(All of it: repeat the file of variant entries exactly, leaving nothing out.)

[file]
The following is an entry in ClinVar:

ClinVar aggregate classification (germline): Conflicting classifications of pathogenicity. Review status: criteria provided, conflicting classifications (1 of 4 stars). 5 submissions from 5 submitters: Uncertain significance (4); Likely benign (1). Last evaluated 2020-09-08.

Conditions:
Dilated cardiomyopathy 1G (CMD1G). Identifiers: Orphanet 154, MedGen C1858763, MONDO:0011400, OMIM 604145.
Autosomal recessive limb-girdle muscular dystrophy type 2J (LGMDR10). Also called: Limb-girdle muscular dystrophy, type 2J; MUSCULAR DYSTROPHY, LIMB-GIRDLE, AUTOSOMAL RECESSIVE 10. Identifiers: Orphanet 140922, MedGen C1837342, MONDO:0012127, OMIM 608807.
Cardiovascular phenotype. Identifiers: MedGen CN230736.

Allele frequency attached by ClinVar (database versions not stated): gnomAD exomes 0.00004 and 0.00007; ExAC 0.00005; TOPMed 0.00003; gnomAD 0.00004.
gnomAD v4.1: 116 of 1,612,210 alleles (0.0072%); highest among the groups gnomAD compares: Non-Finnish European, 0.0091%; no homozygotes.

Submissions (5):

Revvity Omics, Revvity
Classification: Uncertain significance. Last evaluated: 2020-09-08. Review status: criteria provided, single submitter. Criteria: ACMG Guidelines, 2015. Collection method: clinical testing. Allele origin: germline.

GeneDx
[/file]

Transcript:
The following is an entry in ClinVar:

ClinVar aggregate classification (germline): Conflicting classifications of pathogenicity. Review status: criteria provided, conflicting classifications (1 of 4 stars). 5 submissions from 5 submitters: Uncertain significance (4); Likely benign (1). Last evaluated 2020-09-08.

Conditions:
Dilated cardiomyopathy 1G (CMD1G). Identifiers: Orphanet 154, MedGen C1858763, MONDO:0011400, OMIM 604145.
Autosomal recessive limb-girdle muscular dystrophy type 2J (LGMDR10). Also called: Limb-girdle muscular dystrophy, type 2J; MUSCULAR DYSTROPHY, LIMB-GIRDLE, AUTOSOMAL RECESSIVE 10. Identifiers: Orphanet 140922, MedGen C1837342, MONDO:0012127, OMIM 608807.
Cardiovascular phenotype. Identifiers: MedGen CN230736.

Allele frequency attached by ClinVar (database versions not stated): gnomAD exomes 0.00004 and 0.00007; ExAC 0.00005; TOPMed 0.00003; gnomAD 0.00004.
gnomAD v4.1: 116 of 1,612,210 alleles (0.0072%); highest among the groups gnomAD compares: Non-Finnish European, 0.0091%; no homozygotes.

Submissions (5):

Revvity Omics, Revvity
Classification: Uncertain significance. Last evaluated: 2020-09-08. Review status: criteria provided, single submitter. Criteria: ACMG Guidelines, 2015. Collection method: clinical testing. Allele origin: germline.

GeneDx